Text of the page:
I got so excited Monday evening when the clouds rolled in and the sky became a beautiful backdrop for my shoot. This family was so fun to photograph. I’d turn from photographing one of the kids to find mom and sis making faces and doing silly things to make bro laugh. Rather than cringe about having their pictures taken, they all embraced it. I love that!
And then it rained cats and dogs.
This is India’s friend from pre-kindergarten. The two of them would play every week and us moms got to become really good friends. It was so nice to see this family again and catch up on all the latest adventures.
Later that same day we got to visit with our friends the Reads. We ate a great meal, made butter… you know, the normal things you do with food junkies. These are our CSA farm friends, and we miss them dearly.
Here are a couple of shots with them. Their little girl had a joint 1st b-day party with Ezra. Looks like I didn’t blog about that event. Huh.
I first became aware of Community Supported Agriculture (CSA) while we lived in Boston. My friend Anna and I joined a CSA. We were lucky to have a neighborhood group so we could take turns driving out to the farm, about a 45 minute drive, to pick up the food.
The farm was a 3 acre clearing in the forest directly east of Walden Pond (yes Henry David Thoreau’s Walden Pond). We would first head to the storehouse to collect whatever the farmers had harvested that morning. Everything was displayed in baskets and on tables in this cool shed dug into the side of a small rise. It had three walls in the soil and was always at least 10 degrees cooler than the forest surrounding it.
Next we would harvest the rest of the share. Mind you, we would harvest 8 shares. We would pick raspberries, beans, tomatoes, flowers and bunches of herbs. It all depended on when things were ready. It took about 2-3 hours to pick all 8 shares.
Our girls would help a bit, then run off and play among the herbs and munch on peas or carrots. This is where India learned to eat snap peas. I was amazed! She loved them (why wouldn’t she?) and I soon became a huge fan of working the farm.
One of my favorite memories was picking up our shares on a rainy day in August or September. Zach came to help, since Anna had already moved to NC and I was about 5 months pregnant with Ezra. We had to pick tomatoes, and raspberries. The rain came down in torrents as Zach filled a bag with golden cherry tomatoes. He probably had to pick 8 pounds.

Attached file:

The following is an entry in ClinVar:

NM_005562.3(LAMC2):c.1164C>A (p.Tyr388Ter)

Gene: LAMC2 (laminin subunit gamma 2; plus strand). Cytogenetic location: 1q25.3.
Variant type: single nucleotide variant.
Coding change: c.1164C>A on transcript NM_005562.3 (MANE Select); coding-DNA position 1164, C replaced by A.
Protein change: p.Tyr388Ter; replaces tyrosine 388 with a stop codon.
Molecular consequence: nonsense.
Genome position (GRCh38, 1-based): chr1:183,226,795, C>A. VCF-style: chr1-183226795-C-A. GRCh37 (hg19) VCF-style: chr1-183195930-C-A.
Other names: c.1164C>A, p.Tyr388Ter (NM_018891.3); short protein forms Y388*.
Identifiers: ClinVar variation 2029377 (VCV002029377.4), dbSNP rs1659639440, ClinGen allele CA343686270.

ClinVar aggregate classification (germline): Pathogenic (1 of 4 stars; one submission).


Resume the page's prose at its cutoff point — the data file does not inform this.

India and I stayed in the car and when the rain began to ease, we jumped out to harvest some raspberries. The sun began to shine from behind the clouds. We were just commenting on our luck when we arrived to the huge raspberry patch. The bushes were well over my head on either side and a loud humming could be heard. The bees had come out to pollinate while the sun shone. India was a bit frightened but I tried to play up the fact that the bees were busy with their thing and wouldn’t be bothering us. She was a brave 3 year old and decided picking (and eating) a few raspberries was worth the risk. It was an ideal setting. The damp air, the warm sun, the humming bees, and the tasty raspberries. I haven’t seen a raspberry patch its equal since.
While in Baltimore, our good friends the Reads worked the CSA. They just happened to move into our ward about 8 months after we did. They actually lived on the farm in a little rundown cottage that would often be plagued with ladybugs. I remember keeping India home from preschool so we could spend a nice day at the farm. On the porch helping Nick split the garlic, getting it ready to plant. We would often compare notes about different CSA’s. My one experience lending a bit to the conversation.
Now here in Denver we have finally joined a CSA. Apparently purchasing a share it is akin to getting your first born into a good Boston school… or camping out to buy concert tickets. Thankfully I remembered to get on the waiting list sometime in February and we actually got in!
It has been nearly impossible to work the 3 hours required for our share each month. India has been really helpful, but the rain, the baby and a groggy preschooler has made us seriously behind. Thursday at I finally remembered to ask how I could fulfill my hours without working the field. I am now making a photographic record of each item of produce for the farm. This is some of what we picked up this week: